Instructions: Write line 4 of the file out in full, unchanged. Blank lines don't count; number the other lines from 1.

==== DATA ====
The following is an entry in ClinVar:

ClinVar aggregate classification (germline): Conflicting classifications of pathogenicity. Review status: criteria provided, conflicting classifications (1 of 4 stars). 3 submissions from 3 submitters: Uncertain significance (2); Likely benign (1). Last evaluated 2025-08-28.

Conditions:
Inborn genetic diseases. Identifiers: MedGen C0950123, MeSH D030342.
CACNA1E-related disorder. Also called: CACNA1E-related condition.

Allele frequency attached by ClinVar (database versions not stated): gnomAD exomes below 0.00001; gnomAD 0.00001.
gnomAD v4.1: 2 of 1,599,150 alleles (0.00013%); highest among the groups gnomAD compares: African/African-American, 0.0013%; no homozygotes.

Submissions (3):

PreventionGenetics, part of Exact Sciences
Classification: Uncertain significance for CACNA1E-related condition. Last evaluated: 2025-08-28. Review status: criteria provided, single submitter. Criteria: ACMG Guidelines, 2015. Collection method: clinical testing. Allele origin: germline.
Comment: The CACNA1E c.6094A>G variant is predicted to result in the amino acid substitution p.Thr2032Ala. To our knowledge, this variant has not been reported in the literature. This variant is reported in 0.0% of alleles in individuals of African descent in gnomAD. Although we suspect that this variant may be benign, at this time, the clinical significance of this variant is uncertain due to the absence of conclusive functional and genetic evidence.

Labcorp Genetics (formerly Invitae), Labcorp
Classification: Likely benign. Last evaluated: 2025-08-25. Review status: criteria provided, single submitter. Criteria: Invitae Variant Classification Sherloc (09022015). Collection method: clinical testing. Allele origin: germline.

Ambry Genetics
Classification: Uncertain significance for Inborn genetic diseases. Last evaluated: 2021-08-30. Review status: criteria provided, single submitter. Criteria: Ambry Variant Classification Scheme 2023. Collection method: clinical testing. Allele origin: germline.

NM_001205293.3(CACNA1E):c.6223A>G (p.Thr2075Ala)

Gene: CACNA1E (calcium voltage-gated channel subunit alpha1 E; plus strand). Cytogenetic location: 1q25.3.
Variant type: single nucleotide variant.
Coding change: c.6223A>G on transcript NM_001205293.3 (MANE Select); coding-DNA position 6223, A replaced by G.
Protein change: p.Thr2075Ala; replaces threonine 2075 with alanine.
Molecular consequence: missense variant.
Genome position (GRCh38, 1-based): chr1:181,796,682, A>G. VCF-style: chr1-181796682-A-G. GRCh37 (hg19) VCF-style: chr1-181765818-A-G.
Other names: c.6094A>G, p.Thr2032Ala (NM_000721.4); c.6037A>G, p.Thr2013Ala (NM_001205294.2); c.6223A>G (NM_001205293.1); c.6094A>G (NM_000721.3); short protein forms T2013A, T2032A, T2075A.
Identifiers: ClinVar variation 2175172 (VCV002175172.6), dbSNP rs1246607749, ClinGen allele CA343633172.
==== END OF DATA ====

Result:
Inborn genetic diseases. Identifiers: MedGen C0950123, MeSH D030342.